[The following is from the program notes from our last celebration of Solemn Vespers.]
The resurrection of Jesus Christ from the dead was more than a new event within the old, tired world, laboring under sin and death. In fact, it was the end of that world and the inauguration of a new creation. All who are baptized into Christ belong to this new creation, and our lives “are hidden with Christ in God.” As the first creation was made in six days, with God resting on the seventh, the new creation required a new day, the ‘eighth day’, a day outside of the closed cycle of the broken world.
One important symbol of this eighth day is the celebration of an ‘octave’. Each day between Easter Sunday and the Sunday following (now referred to as ‘Divine Mercy Sunday’) is part of the same Easter reality, each day a liturgical solemnity, the eight days of the new cosmos breaking into ‘secular’ time and renewing the old world from within.
Traces of the eighth day motif are already present in Saint John’s gospel. It is on the eighth day that Jesus appears and invites Thomas to touch his hands, feet and side, and Thomas comes to believe. Jesus then pronounces blessed all who believe without having seen, who put their faith in this hidden life in Christ.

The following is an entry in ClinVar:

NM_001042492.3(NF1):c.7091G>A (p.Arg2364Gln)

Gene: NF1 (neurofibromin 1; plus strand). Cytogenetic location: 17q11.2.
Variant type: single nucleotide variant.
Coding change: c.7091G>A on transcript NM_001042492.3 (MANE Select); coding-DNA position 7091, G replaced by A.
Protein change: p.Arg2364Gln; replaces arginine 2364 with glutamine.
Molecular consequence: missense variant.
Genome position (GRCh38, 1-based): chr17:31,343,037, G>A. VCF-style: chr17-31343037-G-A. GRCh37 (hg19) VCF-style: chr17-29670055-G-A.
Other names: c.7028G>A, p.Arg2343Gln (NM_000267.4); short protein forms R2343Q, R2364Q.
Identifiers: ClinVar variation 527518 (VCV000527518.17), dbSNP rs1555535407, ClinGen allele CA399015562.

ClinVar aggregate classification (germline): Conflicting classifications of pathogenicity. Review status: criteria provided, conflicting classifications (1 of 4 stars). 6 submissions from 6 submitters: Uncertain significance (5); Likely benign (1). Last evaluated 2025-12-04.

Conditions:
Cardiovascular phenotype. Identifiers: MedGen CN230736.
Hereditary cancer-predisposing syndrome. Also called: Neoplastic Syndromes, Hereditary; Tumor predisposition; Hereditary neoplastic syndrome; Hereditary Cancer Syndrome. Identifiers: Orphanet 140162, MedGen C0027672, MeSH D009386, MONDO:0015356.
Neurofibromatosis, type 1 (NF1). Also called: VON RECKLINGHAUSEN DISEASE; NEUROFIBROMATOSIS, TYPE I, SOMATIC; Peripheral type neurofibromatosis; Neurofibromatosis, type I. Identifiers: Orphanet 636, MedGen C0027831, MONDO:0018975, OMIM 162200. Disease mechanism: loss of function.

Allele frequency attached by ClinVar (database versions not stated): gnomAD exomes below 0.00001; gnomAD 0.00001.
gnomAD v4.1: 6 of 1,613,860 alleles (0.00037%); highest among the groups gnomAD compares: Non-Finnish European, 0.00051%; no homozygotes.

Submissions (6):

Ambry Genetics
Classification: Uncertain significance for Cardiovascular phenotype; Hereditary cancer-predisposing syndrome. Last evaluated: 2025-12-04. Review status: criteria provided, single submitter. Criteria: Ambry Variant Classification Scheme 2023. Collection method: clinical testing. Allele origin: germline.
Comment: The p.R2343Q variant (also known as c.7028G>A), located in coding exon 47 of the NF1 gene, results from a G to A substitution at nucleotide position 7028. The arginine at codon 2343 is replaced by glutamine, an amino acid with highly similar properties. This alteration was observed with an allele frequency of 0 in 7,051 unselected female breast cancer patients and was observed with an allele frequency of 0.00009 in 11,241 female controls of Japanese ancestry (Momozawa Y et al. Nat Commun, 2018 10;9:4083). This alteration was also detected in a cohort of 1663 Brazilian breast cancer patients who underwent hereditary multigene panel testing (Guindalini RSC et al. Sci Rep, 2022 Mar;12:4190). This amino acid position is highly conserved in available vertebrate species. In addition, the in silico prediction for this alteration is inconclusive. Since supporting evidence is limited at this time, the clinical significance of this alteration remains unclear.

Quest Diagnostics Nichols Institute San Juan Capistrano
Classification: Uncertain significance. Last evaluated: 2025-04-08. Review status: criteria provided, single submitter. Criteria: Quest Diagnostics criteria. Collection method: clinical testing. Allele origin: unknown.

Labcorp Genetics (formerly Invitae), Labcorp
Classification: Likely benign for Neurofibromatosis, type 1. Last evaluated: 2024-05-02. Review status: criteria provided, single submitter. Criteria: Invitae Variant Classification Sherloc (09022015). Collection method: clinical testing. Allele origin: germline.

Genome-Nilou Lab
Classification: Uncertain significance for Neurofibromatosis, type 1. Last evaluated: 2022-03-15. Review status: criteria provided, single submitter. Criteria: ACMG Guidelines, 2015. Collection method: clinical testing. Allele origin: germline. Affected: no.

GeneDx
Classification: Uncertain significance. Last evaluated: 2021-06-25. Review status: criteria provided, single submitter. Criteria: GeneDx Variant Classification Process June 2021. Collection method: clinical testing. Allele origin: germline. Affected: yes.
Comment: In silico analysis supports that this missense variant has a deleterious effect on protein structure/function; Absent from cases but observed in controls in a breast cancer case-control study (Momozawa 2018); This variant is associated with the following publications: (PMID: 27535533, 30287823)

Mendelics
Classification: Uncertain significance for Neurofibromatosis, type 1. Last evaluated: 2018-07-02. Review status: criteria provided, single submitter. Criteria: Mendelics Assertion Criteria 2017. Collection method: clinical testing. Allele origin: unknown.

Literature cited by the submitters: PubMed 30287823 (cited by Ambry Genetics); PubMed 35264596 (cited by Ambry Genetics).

In the present Roman calendar (of the ‘ordinary form’), only two official octaves remain, those of Christmas and Easter. In the medieval calendar, virtually all major feasts had ‘octaval’ commemorations at the very least. The liturgical reformers around the time of the Second Vatican Council considered these to be cumbersome complications. Perhaps this was so in some cases. It also may be that the traditional language of the eighth day had fallen into desuetude, perhaps as part of the overall weakening of an eschatological theology (a theology of the ‘last things’, as both present and yet to come). The Orthodox churches have tended to retain a robust sense of the octave as theologically central. In the center icon of Christ in glory behind the altar in the monastery church, one sees two interlocking stars of four points each. The combined eight points indicate that Christ’s coming, both now at every liturgy, and fully revealed at the summation of history, happens on the eighth day. As we celebrate the eighth day of Easter, we are overjoyed to join with you to praise God for the victory of His Son and the gift of new life in the Spirit.
One of the implications of a “new creation” is that God’s manifest beauty is, in the memorable words of Saint Augustine, “ever ancient, ever new.” Kevin and I have frequently discussed together the importance of the creation of new liturgical music that reflects the perennial confidence and vigor of the Catholic faith. After making a few attempts to realize a collaborative Renaissance English setting of tonight’s troparion on Psalm 115, we decided that this would be a perfect text for our own collaboration. We took turns setting the verses meant for the Schola as part of an effort to forge a shared style. We hope that all profit from our labors as we meditate upon and celebrate our own Exodus from the world to the Kingdom of God.
Christ is truly risen!